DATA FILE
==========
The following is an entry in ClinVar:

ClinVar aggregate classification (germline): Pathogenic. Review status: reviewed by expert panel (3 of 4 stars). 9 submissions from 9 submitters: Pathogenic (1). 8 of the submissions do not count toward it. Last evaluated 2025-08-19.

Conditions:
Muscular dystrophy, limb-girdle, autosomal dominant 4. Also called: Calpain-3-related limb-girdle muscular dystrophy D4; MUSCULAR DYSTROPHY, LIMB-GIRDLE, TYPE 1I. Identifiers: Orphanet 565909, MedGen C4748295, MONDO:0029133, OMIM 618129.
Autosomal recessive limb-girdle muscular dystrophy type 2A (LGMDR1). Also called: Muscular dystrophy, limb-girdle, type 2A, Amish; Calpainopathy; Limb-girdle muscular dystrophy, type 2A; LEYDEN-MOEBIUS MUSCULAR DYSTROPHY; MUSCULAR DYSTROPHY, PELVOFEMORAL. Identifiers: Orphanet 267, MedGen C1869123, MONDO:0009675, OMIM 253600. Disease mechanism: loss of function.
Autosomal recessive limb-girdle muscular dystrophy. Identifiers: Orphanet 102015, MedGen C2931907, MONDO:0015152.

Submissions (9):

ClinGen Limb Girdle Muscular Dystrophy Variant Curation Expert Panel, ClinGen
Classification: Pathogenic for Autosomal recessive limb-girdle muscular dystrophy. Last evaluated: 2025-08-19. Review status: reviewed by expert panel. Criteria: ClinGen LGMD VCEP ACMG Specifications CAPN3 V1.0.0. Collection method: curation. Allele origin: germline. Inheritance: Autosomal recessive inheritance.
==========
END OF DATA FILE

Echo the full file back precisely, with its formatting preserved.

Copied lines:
The following is an entry in ClinVar:

ClinVar aggregate classification (germline): Pathogenic. Review status: reviewed by expert panel (3 of 4 stars). 9 submissions from 9 submitters: Pathogenic (1). 8 of the submissions do not count toward it. Last evaluated 2025-08-19.

Conditions:
Muscular dystrophy, limb-girdle, autosomal dominant 4. Also called: Calpain-3-related limb-girdle muscular dystrophy D4; MUSCULAR DYSTROPHY, LIMB-GIRDLE, TYPE 1I. Identifiers: Orphanet 565909, MedGen C4748295, MONDO:0029133, OMIM 618129.
Autosomal recessive limb-girdle muscular dystrophy type 2A (LGMDR1). Also called: Muscular dystrophy, limb-girdle, type 2A, Amish; Calpainopathy; Limb-girdle muscular dystrophy, type 2A; LEYDEN-MOEBIUS MUSCULAR DYSTROPHY; MUSCULAR DYSTROPHY, PELVOFEMORAL. Identifiers: Orphanet 267, MedGen C1869123, MONDO:0009675, OMIM 253600. Disease mechanism: loss of function.
Autosomal recessive limb-girdle muscular dystrophy. Identifiers: Orphanet 102015, MedGen C2931907, MONDO:0015152.

Submissions (9):

ClinGen Limb Girdle Muscular Dystrophy Variant Curation Expert Panel, ClinGen
Classification: Pathogenic for Autosomal recessive limb-girdle muscular dystrophy. Last evaluated: 2025-08-19. Review status: reviewed by expert panel. Criteria: ClinGen LGMD VCEP ACMG Specifications CAPN3 V1.0.0. Collection method: curation. Allele origin: germline. Inheritance: Autosomal recessive inheritance.